All sacraments have matter and form. The matter and form of Confirmation are – with a bit of a hedge – the laying on of the hand and anointing the head with chrism while saying the formula. However, Ott says that there was no official dogmatic decision on the essential matter. Trent mentions only anointing with chrism (olive oil and balsam consecrated by a bishop). Most theologians hold that imposition of hands, with the anointing, these being the proximate and the remote matter, are both essential. We see in medieval and renaissance art the anointing done with a stylus. Practices have varied over the Church’s long life, but the essentials remain.
One of the major, obvious differences between the new, post-Conciliar rite and the traditional way is that in the traditional rite of confirmation, the sacrament is given in a “free-standing” ceremony. In the Novus Ordo, it is usually conferred during a Mass after the homily, where a Creed would be. So, in the Novus Ordo the rite continues with a profession of Faith. In the older rite the bishop lays his hand on the head of each confirmand as he anoints the forehead with chrism. In the Novus Ordo, there is an extension of hands over the confirmands. In the first promulgation of the new rite in 1971, the extension of hands, called “laying on of hands” in the rite was omitted, but it was reinserted later. In the new rite there are the obligatory intercessions which are found in every Novus Ordo rite.
In the older, traditional rite, as the bishop puts his hand on the confirmands head and anoints the forehead, he says in Latin: “N., I sign thee with the sign + of the Cross, and I confirm thee with the chrism of salvation; in the Name of the Father + and of the Son + and of the Holy + Ghost.” So, the effect of confirmation is mentioned explicitly, the minister is clear and the true source of the sacrament, the Trinity is invoked.
In the Novus Ordo version there is a general petition to God: “Let us pray to our Father that he will pour out the Holy Spirit to strengthen his sons and daughters with his gifts and anoint them to be more like Christ the Son of God.” Then, extending hands over all the confirmands, the bishop says: “All-powerful God, Father of our Lord Jesus Christ, by water and the Holy Spirit you freed your sons and daughters from sin and gave them new life. Send your Holy Spirit upon them to be their Helper and Guide. Give them the spirit of wisdom and understanding, the spirit of right judgment and courage, the spirit of knowledge and reverence. Fill them with the spirit of wonder and awe in your presence. Through Christ our Lord.” Afterward, the rite says – without mention of laying on of the hand – that the bishop makes the sign of the cross on the forehead and says: “N. be sealed with the Gift of the Holy Spirit.”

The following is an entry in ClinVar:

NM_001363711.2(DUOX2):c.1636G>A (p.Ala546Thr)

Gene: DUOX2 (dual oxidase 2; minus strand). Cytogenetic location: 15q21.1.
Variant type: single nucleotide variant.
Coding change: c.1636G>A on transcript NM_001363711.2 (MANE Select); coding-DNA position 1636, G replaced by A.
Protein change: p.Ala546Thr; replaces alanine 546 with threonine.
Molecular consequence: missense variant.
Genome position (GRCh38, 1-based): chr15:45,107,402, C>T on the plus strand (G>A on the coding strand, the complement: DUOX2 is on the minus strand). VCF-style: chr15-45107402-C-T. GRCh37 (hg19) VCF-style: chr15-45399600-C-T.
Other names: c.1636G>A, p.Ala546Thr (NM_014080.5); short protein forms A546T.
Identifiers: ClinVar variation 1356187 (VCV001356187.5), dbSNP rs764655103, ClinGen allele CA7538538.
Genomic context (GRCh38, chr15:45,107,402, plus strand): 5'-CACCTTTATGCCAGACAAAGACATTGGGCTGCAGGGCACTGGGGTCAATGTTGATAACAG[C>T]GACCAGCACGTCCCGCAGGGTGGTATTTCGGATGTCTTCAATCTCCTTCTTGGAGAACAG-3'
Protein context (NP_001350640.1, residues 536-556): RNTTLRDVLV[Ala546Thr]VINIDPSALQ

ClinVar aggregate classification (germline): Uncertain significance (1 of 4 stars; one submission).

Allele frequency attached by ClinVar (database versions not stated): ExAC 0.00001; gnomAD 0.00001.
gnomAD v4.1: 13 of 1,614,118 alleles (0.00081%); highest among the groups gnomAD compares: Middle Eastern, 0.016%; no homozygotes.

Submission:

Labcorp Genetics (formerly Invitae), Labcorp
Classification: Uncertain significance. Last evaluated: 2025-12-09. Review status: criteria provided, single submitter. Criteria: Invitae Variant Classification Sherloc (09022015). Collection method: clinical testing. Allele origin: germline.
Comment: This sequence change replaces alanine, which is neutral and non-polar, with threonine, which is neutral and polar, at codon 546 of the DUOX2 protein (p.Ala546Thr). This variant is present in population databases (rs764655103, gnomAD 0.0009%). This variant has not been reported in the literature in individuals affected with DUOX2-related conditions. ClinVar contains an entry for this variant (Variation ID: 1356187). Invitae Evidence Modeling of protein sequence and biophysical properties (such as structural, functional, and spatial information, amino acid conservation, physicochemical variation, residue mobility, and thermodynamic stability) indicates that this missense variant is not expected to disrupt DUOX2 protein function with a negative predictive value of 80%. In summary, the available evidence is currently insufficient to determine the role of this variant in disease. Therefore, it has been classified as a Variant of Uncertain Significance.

Note that in the older form, the bishop is clearly the agent saying, “I sign you” and in the Novus Ordo the bishop says, “Be sealed.” The later is not unlike Eastern practices. Since the 5th century Greeks say: “The seal of the gift of the Holy Ghost.” It is also rather like Protestant practices, though they don’t believe that Confirmation is a sacrament.
It is good to be aware of these changes. Whereas the older, traditional rite is quite explicit in what is being imparted, the newer rite needs some juggling of the parts to know what is being imparted, which places a greater burden on the intention of the confirming minister.
Finally, in the older, traditional rite there is a rubric that the confirming bishop taps or strikes the cheek of the newly confirmed, which is a symbol that he or she is a soldier of Christ in the Church Militant and that the confirmed must be ready to suffer and to be strong for the sake of the Faith, inwardly and outwardly. This is not of the essence of the sacrament, of course, but it is a beautiful tradition. The Novus Ordo doesn’t have it, though I think some bishops do it anyway.
For those of you who are confirmed, I want to remind you of your dignity as being sealed with the Holy Spirit, which placed a mark on your soul that will last for eternity. Confirmation helps us to perform actions which are necessary in the spiritual battle against the enemies of the Faith. We need this in our times more than ever. The enemies are within the walls. It has ever been so, but now it is more than ever.
Here is a prayer I wrote and posted on the blog (fatherzonline.com). You can always find it there. Perhaps you might find it useful:
Almighty God my heavenly Father, You knew me before the creation of the cosmos and You wanted me to come into existence to bring You glory. Of all the possible universes You could have created, You created this one and You called me into it at exactly the time and place You chose for me so that I could fulfill my part in Your unfathomable plan. You willed that I have the honor to be baptized into the Church You designed and You maintain for our well-being. You willed that I receive the Body and Blood of Your Son and the indwelling of Your Spirit. You willed that I should also be confirmed so that our relationship be even deeper and that I might be an even better instrument of Your will.
I now call upon that mighty Sacrament of Confirmation. Through it make me strong to bear whatever burdens I must endure in Your service. Make me wise to recognize accurately and then strong to resist, resolute, whatever is out of harmony with Your will as manifested especially in the beautiful Tradition You have guided in the authoritative, infallible and indefectible Church. Even if that disharmony should come from those whom you have endowed with the grace of Orders and seated even in the highest places of teaching, governing and sanctifying, make me steadfast. With confidence in Your plan for me I ask this for myself and for the brethren through the Holy Spirit’s Gifts and in the Name of Jesus Christ Your Son, who lives and reigns with You, ever one God, world without end. Amen.”
Convert from Lutheranism, ordained to the priesthood in 1991 by St. John Paul II in Rome for the Suburbicarian Diocese of Velletri-Segni. Classics at University of Minnesota. Licence and Doctoral studies in Patristic Theology at the Augustinianum in Rome. Formerly a collaborator of the Pontifical Commission “Ecclesia Dei,” moderator of the Catholic Online Forum, columnist for The Wanderer and the UK’s Catholic Herald, Fox News contributor. Speaker. Blogist. fatherzonline.com @fatherz